Gillian Harvey discovers why our home-grown flowers are becoming more popular.

The monthly Food Produce swap run by Sustainable Fawkner on Saturday 11 February 2012 at the Fawkner Community House.

There’s nothing quite like a beautiful bouquet. Whether an elastic-banded bunch of daffs from the local grocer or an elaborate mixture of scented stems from a florist, flowers can brighten the dreariest of days.
However, the popularity and convenience of
imported blooms sold at the local supermarket or garage forecourt has led to Britain losing a little of its floral diversity over the
Whilst many of us are familiar with roses, tulips and other common blooms, other cut flower varieties are being overlooked.
But change may be on the horizon. With a more public focus on air miles and local producers popping up, interest in British-grown flowers is growing.
Self-styled “seedling” Liz Wilkinson from Craig’s Flowers in Newcastleton only growing flowers for sale after retiring from her work in the NHS.
“My late husband was a farmer, and as I moved towards retirement we began to search for a smaller farm where he could keep his beloved pedigree cattle, ” she explains. “Sadly, he died before we were able to move.”
After a period in rented accommodation, Liz went on to purchase her own smallholding in 2015, It was then she was inspired to start flower-growing.
“I’ve always loved gardening in an amateur way,” she says. “Then I read an article about two ladies from Lancashire who’d started growing flowers — building a business from six packets of seeds! The article mentioned an organization called Flowers From The Farm — a network of flower growers who support each other
across the UK.”

Inspired, Liz joined the online organization in 2017 and started to
explore what she could grow on her rather challenging plot: “Four
hundred feet up, with sixtyinches of rain a year, on a
slope with not much soil.’
She also joined the local college, signing up For
courses in horticulture and floristry.
So far, it’s going well, “I’ve been selling flowers, making up bouquets and have even done a wedding!” she says.
“I’m trying new blooms including Korean chrysanthemums and vanilla ice sunflowers.”
Grower Cel Robertson, from the Forever Green Flower Company in Norfolk,
started her enterprise in 2013, “I started growing part-time when my youngest child was eleven,” she explains. The idea was to expand the business so that I was working full-time
by the time my children finished school.”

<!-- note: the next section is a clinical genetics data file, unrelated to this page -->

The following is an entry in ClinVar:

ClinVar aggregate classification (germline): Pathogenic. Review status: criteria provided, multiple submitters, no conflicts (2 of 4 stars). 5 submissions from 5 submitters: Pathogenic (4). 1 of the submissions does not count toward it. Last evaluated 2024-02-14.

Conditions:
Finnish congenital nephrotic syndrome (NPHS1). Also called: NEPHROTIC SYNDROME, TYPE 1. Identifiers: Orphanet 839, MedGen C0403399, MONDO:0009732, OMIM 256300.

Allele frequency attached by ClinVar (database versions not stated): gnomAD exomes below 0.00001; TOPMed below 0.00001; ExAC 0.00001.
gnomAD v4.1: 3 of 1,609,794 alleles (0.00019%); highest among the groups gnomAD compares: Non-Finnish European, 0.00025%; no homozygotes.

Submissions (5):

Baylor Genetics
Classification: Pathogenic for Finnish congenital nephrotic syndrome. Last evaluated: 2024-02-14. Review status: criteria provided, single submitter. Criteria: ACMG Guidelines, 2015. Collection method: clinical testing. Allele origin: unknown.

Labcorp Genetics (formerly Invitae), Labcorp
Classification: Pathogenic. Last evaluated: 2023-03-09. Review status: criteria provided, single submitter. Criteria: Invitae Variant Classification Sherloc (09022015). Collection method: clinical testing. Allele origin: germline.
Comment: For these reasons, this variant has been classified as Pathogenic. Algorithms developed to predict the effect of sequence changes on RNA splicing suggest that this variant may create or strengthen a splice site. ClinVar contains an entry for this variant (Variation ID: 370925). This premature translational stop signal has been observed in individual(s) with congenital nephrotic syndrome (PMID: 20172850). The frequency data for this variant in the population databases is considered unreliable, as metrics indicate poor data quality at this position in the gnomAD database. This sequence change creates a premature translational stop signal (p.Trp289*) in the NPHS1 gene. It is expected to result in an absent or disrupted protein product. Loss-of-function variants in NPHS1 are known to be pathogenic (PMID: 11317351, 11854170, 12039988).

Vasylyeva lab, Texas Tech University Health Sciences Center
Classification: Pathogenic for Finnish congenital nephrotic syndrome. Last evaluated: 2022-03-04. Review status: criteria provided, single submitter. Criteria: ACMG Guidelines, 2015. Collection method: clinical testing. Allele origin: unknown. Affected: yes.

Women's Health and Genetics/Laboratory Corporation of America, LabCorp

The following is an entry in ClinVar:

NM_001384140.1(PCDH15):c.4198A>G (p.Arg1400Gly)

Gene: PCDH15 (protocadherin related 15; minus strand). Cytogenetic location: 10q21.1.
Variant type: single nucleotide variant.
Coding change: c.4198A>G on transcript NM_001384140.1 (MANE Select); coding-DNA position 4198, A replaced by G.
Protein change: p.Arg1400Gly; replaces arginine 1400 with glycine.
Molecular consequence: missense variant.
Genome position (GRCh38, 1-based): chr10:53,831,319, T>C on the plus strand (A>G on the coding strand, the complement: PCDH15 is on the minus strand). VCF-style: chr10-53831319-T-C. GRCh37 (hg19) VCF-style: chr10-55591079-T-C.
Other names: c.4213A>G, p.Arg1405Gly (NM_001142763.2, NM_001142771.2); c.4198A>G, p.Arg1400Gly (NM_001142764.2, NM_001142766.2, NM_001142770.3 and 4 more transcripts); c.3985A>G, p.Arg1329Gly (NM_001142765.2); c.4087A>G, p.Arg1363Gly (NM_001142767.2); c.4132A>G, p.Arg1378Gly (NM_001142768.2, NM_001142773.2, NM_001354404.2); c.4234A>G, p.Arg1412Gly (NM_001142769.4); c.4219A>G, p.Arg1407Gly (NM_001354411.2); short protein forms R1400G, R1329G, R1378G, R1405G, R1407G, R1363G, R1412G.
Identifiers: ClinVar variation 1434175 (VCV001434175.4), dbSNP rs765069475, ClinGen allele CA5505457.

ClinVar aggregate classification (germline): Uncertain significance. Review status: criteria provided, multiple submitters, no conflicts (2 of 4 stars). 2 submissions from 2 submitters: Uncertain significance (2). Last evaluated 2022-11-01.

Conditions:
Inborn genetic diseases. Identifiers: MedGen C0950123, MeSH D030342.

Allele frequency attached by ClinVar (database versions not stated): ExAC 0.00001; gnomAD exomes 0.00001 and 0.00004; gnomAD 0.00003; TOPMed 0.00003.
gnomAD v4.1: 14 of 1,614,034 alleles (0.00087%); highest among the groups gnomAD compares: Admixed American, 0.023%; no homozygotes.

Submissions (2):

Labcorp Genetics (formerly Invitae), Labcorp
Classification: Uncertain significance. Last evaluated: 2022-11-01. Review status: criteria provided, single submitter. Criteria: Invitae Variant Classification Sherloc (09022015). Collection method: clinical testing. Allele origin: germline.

Cel, who rents an acre of land, now produces around 200 varieties of flower, selling mixed bouquets to the public and supplying local florists.
Over the years, she’s noticed an interest in British flowers increasing. “I have more inquiries than I can provide for now,” she says. “There is
definitely much more demand for locally produced flowers — customers want something that hasn’t been flown halfway across the world.”
Flowers From The Farm founder Gill Hodson of Fieldhouse Flowers in Yorkshire started growing flowers a decade ago, after identifying a demand for locally grown stems.

“I already grew a few vegetables in the garden,” she explains, “Then one year a friend asked if Id grow flowers for her wedding, Unfortunately, the flowers bloomed too early, so in order to keep them growing I began cutting”.
Gill put the excess blooms at the end of her farm’s drive in a bucket with an honesty box and was astounded by how quickly the bunches of flowers disappeared.

“The net year I planted twice as in any seeds, and the following year I started to do flower markets,” she says. The idea for Flowers From The Farm — which has enabled local growers and hobbyists to link up,
share resources and support each other — came about after Gill saw the
public response to her British blooms close up, ”lid see people who’d
perhaps grown up only really seeing roses and lilies amazed by my belles
of Ireland dahlias and geraniums: she says, “Their reaction was wonderful to see, and I began to think that more people ought to be growing
flowers to meet this demand.
“1 actually started the website to support farmers who wanted to diversify,
but it took on a life of its own,” One of the reasons for the popularity of British flowers, when they do hit the markets, is that international imports have narrowed the variety of blooms available.


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